…..

A LONDON IMPRESSION: The Tasmanian Devil

Four Tasmanian Devils, fiends in animal shape whose life is one unceasing anger against everybody and everything, have arrived at the London Zoo. No matter what you do for or against a Tasmanian Devil he remains furious. In his native Australia he is the terror of the sheep-farmer. Woe betide any farmer who relaxes watch, for the Devils have an uncanny knack of knowing just when it is safe to appear among the flock and tear out the throats of their helpless prey. It is some years ago since the Zoo entertained a Devil, and anybody with a taste for excitement should visit the newcomers. A new cage, with “unbite-able” steel bars, has been prepared, and the four hideous strangers are now boiling with fury in it from morning to night. The Tasmanian Devil is jet-black, with massive jaws which will tear ordinary wire mesh into shreds in a twinkling. In his wild state he fights his fellow Devils on the slightest provocation and the victor often devours the vanquished. Daily News (Perth, WA : 1882 – 1950), Saturday 26 December 1931, page 12

Yet, despite such horrific reports, I also found a report of three Tasmanian Devils being sent to Hollywood to appear on screen:

ASPIRANTS FOR FILM FAME: Tasmanian Devils For Hollywood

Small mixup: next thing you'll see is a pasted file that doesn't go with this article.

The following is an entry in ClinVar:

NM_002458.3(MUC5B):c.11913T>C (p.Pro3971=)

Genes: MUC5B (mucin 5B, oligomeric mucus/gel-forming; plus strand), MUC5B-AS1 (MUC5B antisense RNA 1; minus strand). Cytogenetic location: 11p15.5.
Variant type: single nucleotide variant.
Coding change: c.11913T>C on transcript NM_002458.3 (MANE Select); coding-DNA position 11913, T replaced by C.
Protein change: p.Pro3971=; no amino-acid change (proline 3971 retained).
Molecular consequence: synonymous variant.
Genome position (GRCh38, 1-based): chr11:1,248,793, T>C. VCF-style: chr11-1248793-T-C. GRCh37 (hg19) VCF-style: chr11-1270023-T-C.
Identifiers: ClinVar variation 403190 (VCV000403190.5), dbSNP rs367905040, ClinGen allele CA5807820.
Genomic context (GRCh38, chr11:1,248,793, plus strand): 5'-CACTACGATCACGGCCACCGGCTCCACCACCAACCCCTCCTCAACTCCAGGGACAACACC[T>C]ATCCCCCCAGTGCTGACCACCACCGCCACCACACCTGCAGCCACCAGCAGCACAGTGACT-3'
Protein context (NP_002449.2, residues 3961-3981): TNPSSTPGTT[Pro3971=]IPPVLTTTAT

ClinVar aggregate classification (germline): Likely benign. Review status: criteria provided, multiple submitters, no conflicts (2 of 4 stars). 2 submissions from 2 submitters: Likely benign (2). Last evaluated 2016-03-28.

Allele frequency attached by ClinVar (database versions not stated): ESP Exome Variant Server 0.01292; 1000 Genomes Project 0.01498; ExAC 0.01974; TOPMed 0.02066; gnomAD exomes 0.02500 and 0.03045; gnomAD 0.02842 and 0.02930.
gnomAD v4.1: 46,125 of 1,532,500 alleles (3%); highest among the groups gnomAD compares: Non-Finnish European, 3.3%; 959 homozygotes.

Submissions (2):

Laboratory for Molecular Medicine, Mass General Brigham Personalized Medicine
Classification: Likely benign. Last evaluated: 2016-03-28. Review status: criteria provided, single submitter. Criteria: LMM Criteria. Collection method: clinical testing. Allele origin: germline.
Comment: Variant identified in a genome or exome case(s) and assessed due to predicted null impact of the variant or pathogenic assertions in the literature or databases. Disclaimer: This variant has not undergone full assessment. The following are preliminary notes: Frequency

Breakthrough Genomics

Zoologically, the Tasmanian Devil-latest candidate for Hollywood film honors— is an “Interesting little animal.” Destined for a film career, three of them, on Friday next, will leave Hobart on the first stage of a 7000 miles trip to Hollywood. They have been selected as supporting artists for Rosemary Lane in a coming talking picture. On the way they will be housed for a few weeks at Taronga Park. Latent talent, no doubt, has caught the eagle eye of Hollywood’s talent scouts. If so, it is a case of history repeating itself, for, like the prophet, the Tasmanian Devil has found little honour in its own country. The secretary of the Taronga Park Trust (Mr. Brown) said to-day that there were no Tasmanian Devils in the Sydney Zoo. “They are not zoological rarities by any means,” he said, “but for display purposes we have found that the public generally is not very interested in them,”  Sun (Sydney, NSW : 1910 – 1954), Thursday 11 May 1939, page 9

Taz

Taz.

So, while the Tassie Devil might not make the ideal dinner party guest, it is an essential part of biodiversity in Tasmania and needs to be saved.

At this point, I’m going to take you over to the Tasmanian Devil Unzoo’s  website where you can go on a self-guided tour.

I hope you enjoy it, but also gain a heightened sense of the need for the conservation of all species of animals and plants to ensure biological diversity in the future. It is much better to look after what we’ve got, than try to bring it back from the dead down the track (the Tasmanian Tiger being the case in point).